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GAMEPLAY Players take on the roles of industrialists rail-bent on getting locomotives to cities and towns while also speculating in the manufactured goods being developed during the era. On a turn, a player has two actions: place or move a station; invest in an industry by placing a cube in that industry; and move a train thereby gaining a share of that train line. When this last action is taken, any player with a share in the line being moved may initiate a movement-veto auction. That is, players can bid shares in said line to change the course of where the line goes. Players score VP in the game by connecting lines to cities causing industry majorities to score and by connecting lines to towns causing station majorities to score. At the end of the game, players score VP for majorities in passengers and industries as well as for majorities in stations and shares for lines that remain unmerged or isolated. THOUGHTS Two things sold me on this game. First, I was smitten by the gameplay of Acquire but had some trepidation about tracking down a copy. After all, how many people do I know would like to play a game that literally looks like a grid from an Excel spreadsheet? Then, when Grail Games announced the reprint of SR and I read that it shared a lot of DNA with Acquire in terms of the core mechanic, my interest was piqued. Second, it’s Knizia’s take on a train game, and how could I pass on a designer stepping into a genre I love? I read that SR is the third in Knizia’s unofficial tile-laying trilogy – T&E and Samurai being the other two. However, I can see why those are more popular as the rules, in particular, the scoring rules are much simpler to grasp than all the niggling things to keep track of in SR. Not that it’s unmanageable but a new player certainly needs to play one game before they can understand what the implications are of the different actions and how final scoring shakes out. That being said, I’m glad I backed it and I look forward to further plays of SR. PROS -The graphic design – Ian O’Toole – is drop-dead gorgeous and the components are likewise top-notch. -SR brings Knizia’s love of tile-laying and auctions together masterfully. This is rarefied air up here. -The veto system feels like it should break the flow of the game, and while this is true to some extent, it manages to feel very natural in addition to being crucial to the identity of SR. NEUTRALS -This is not a game where you hear the rules and you know what to do. Players need repeated plays to grasp the effect of actions and how to time these actions in an advantageous way. CONS -The board is obnoxiously enormous. I get that the trend these days is to make everything over the top but I don’t want to play a game where the board is hanging over the edge of my table and the player aids barely fit to one side. The oversized industry and share section of the board seem most egregious. -The KS created expansion maps but the insert had to be thrown out to fit the expansion maps in the box. If they knew this would be the case, why not make the box a bit bigger or make an insert to take this into account. -I really dislike the player piece color scheme – brown, white, pink, and sky blue. I’m all for making games color-blind friendly but couldn’t we have had something different. Who honestly wants to play with pink?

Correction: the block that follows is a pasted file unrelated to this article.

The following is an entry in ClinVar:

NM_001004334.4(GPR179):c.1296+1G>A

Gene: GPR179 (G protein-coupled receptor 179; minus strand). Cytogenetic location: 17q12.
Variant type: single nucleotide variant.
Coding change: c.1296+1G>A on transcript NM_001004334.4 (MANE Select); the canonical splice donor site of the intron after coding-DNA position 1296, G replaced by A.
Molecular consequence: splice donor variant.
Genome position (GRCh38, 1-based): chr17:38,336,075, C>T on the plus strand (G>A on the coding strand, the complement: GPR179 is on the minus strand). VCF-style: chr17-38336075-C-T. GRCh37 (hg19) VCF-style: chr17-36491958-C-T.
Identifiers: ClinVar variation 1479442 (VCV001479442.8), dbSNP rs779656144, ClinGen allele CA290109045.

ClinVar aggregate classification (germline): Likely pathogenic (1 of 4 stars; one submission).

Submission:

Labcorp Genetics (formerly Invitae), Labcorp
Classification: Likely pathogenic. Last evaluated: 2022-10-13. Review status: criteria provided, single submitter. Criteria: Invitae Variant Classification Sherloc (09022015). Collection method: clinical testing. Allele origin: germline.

Acquire-ish with no luck and more positional elements to take into account. There are no liquidity issues in this game, but vetoing adds an element to portfolio management that Acquire lacks, which is interesting. The "Knizia" scoring here is especially convoluted and hard for players to remember, and the fact that there's no capital investment on the players' part keeps this from being a true stock-and-rails game. Make a move, get some stock for free, so it's more typical points accumulation but VP is just disguised as money (except in the new Grail Games edition where the publisher just did away with the illusion of money altogether, and now you score "prestige points".). For Knizia tile-laying goodness, play Through the Desert at a third of the playing time. For stock-and-rails game, give me Chicago Express any time. There's a reason the forthcoming edition is the first time the game has been re-issued in almost 20 years.